Catholicism in a communist land: Pope Benedict XVI travels to Cuba
Cuba was declared an atheist state after the 1959 revolution, but many dissidents are looking to Pope Benedict XVI to help bring more political reform to the island.
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"The arrival of His Holiness here in Cuba brings a message of love which we the people of Cuba need because we are suffering," says Berta Soler, the leader of the group. She noted many of the Ladies in White were beaten by police during their arrest, yet, they returned to the same church yesterday to continue their weekly ritual of protest. This time, an audience of international press far outnumbered protesters themselves, and though Cuban authorities were present, they did not interfere outside the Santa Rita church on Havana's 5th Avenue, in one of the city's wealthier areas.Skip to next paragraph
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"The Cuban people need to have their human rights respected. It's necessary for our freedom,” says Ms. Soler. “But, the pope won't bring freedom,” she says, echoing Payá’s sentiment that Cubans must achieve freedom for themselves.
Inside the church, Father José Pérez Riera was diplomatic in his reaction to what some claim is the hijacking of the Church for political gain. "It's very difficult today for the pope to visit a country without political implications," he says, flanked by posters publicizing Pope Benedict XVI’s visit.
"For the church, [the Ladies in White protest is] neither good or bad; whoever needs the church is welcome," Mr. Riera says, adding that the political action taking place was outside the church's walls.
IN PICTURES: Pope Benedict XVI
Payá, the dissident, agrees. "It's not the Church which is stifling our freedom, it's the government," Payá says. He founded the Christian Liberation Movement in 1988, an organization focused on political human rights more so than religion. He said group members have been threatened by authorities recently, told not to come near Papal events.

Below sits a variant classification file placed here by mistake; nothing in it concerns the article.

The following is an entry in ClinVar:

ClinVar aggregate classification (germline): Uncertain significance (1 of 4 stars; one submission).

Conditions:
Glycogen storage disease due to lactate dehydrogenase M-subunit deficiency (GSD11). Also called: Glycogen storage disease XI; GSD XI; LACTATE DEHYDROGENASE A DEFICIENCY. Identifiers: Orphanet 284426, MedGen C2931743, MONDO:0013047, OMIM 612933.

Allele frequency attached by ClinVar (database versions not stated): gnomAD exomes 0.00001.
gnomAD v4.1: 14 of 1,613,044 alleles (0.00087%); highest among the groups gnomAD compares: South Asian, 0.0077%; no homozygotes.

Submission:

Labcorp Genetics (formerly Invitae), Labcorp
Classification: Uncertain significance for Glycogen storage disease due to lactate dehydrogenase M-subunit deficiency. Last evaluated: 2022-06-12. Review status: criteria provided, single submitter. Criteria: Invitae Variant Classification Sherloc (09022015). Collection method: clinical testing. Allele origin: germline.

Many fled religion
The government sees dissidents as a threat to the regime. Through its party newspaper, Granma, the administration has described the country's dissidents as "tiny counter-revolutionary groups ... funded by the Miami anti-Cuba mafia," and the Ladies in White as "mercenaries of the [US] empire."
The pope’s visit to Cuba could be described as a tightrope walk, balancing calls from dissidents and the delicacy demanded by the Cuban state. However, Benedict XVI has his church’s mission and interests to look out for as well. After the revolution largely quashed Catholicism, many believers fled the religion. Other beliefs like Christian Evangelism and the syncretic West African-influenced santería religion were able to fill the void left by the expulsion of the Catholic Church and are now major influences on the religious landscape here.
Weighing meat in a set of old fashioned scales in central Havana, butcher Ismael Camacho points towards a portrait of Fidel Castro on his faded green wall. "This is our pope," he says proudly.
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